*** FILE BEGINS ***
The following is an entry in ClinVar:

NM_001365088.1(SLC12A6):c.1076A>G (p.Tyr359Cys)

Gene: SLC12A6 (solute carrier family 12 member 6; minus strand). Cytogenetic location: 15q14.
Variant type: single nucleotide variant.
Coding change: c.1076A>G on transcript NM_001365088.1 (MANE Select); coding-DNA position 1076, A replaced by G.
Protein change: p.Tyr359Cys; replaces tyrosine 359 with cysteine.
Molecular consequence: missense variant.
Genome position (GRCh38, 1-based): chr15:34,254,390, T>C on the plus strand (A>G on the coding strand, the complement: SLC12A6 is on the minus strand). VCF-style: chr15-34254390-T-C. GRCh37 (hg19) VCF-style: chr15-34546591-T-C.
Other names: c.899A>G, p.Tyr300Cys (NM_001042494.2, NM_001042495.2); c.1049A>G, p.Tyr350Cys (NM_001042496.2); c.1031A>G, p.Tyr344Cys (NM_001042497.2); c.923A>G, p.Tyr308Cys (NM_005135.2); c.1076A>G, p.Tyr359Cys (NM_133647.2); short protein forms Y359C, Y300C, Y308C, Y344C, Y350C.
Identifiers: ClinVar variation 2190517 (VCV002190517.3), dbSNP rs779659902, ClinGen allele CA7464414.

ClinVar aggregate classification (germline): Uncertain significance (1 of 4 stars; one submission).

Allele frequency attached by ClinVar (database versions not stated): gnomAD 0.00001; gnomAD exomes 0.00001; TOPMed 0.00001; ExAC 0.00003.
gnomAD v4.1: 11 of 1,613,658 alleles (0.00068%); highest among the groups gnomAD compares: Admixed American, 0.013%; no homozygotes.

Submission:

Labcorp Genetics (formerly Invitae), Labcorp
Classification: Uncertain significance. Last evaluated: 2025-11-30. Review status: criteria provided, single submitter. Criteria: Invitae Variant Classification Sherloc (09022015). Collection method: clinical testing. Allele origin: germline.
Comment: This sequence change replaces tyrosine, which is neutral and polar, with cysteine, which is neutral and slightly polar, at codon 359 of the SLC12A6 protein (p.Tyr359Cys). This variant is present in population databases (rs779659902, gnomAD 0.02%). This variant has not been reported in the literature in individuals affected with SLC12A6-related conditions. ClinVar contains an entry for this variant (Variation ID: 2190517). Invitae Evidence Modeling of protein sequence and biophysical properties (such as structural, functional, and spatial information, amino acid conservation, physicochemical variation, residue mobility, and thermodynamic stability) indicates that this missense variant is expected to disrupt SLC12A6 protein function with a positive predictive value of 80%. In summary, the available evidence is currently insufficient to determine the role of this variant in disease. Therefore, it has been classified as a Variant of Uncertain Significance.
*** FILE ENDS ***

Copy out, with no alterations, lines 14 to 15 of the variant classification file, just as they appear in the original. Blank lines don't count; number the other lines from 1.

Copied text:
Submission:

Labcorp Genetics (formerly Invitae), Labcorp